Stories include Rex’s 737 participating in Australia Day celebrations, Bangkok Airways resuming some domestic services, Nepal air operators lose US$91 million in revenue and India’s DGCA eases rules on wet-leased aircraft.

Australia’s Rex Participates In Australia Day Celebrations With Sydney Harbour Flypast

Australian carrier Regional Express (Rex) flew one of its Boeing 737-800s over Sydney Harbour today (January 26) as part of the country’s official Australia Day celebrations.

Rex is a regional turboprop operator but is preparing to launch Boeing 737-800s on Australia’s Sydney-Melbourne route on 1 March followed by the launch of services to Brisbane after 4 April.

Picture credit: Rex

Bangkok Airways is resuming services to Sukhothai and Trat

Bangkok Airways says it is resuming services from Bangkok’s Suvarnabhumi Airport to the Thai cities of Sukhothai and Trat on 1 February, increasing its domestic network to seven destination from Bangkok.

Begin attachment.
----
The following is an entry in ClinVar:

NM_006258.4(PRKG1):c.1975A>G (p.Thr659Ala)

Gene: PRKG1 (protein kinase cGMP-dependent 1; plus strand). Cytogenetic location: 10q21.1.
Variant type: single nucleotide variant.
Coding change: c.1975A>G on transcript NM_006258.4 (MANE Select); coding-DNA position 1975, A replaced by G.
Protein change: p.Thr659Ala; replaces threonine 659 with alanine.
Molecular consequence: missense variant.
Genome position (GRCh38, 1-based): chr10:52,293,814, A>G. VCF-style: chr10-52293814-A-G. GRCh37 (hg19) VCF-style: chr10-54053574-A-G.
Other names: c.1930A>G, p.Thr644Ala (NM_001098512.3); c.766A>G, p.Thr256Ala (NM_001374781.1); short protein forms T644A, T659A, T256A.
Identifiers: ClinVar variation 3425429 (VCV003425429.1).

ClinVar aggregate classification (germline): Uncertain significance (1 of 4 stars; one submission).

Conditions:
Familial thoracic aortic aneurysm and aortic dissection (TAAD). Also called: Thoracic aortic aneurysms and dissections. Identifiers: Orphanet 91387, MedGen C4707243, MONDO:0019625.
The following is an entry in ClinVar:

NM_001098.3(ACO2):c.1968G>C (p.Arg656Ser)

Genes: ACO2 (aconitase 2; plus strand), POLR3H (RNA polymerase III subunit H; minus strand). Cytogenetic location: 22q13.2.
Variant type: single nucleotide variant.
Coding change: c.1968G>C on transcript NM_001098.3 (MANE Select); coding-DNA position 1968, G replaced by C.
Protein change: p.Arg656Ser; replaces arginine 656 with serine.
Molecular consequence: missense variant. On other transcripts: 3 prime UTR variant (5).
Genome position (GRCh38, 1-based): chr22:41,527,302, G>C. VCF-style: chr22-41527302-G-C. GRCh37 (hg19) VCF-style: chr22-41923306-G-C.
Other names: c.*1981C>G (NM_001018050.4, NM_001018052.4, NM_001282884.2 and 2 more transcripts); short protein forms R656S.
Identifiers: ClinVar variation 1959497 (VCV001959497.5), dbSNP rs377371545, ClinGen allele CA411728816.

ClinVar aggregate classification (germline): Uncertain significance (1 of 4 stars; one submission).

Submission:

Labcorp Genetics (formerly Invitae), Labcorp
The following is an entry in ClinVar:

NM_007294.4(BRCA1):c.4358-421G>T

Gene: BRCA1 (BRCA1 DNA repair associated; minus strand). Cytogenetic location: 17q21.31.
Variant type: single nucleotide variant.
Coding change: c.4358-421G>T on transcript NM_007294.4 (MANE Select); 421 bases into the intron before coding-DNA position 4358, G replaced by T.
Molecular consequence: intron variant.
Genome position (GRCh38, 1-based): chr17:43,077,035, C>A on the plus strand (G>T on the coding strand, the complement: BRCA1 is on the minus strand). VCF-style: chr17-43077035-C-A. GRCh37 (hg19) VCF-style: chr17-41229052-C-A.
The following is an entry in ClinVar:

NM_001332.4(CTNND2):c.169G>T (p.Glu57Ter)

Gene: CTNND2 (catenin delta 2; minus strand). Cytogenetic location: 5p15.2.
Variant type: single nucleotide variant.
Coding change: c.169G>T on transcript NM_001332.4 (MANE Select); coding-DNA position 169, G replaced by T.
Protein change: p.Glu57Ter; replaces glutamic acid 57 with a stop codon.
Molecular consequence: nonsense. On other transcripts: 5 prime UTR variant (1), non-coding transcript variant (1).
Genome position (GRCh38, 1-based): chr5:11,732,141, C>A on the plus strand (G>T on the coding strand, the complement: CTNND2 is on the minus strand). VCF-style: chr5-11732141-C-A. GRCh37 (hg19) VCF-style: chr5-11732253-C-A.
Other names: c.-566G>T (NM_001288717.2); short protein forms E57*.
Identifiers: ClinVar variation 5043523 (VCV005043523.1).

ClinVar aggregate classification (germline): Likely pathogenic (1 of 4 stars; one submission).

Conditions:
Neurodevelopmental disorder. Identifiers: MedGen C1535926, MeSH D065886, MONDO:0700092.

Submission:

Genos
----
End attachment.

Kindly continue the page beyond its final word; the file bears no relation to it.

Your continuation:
But it says its services from Phuket to: Hat Yai, U-Tapao and Samui remain suspended until 27 March.

Bangkok Airways has been hard hit by the pandemic because it is primarily a leisure carrier that caters to international tourists flying into Thailand.


Nepal air operators lose have US$91 million in lost revenue

Nepal’s airlines, which are heavily dependent on foreign tourism, have been experienced a huge loss of revenue caused by COVID-19 which adversely impacted foreign tourism.

The Airline Operators’ Association of Nepal estimates that the country’s 17 scheduled and charter operators have collectively lost 10.62 billion Nepalese rupees (US$91 million) in revenue in March-December due to the pandemic.


India’s civil aviation regulator easing some restrictions on wet-leased aircraft into India.

The Directorate General of Civil Aviation (DGCA) says the regulator no longer requires “type acceptance” for wet-leased aircraft. But other rules pertaining to wet-leased aircraft remain, namely the aircraft can only be wet-leased for a maximum of three months with an extension of a further three months.  The aircraft must be no older than 18 years and 25 years for passenger and cargo operations respectively, although the DGCA may make exceptions, it adds.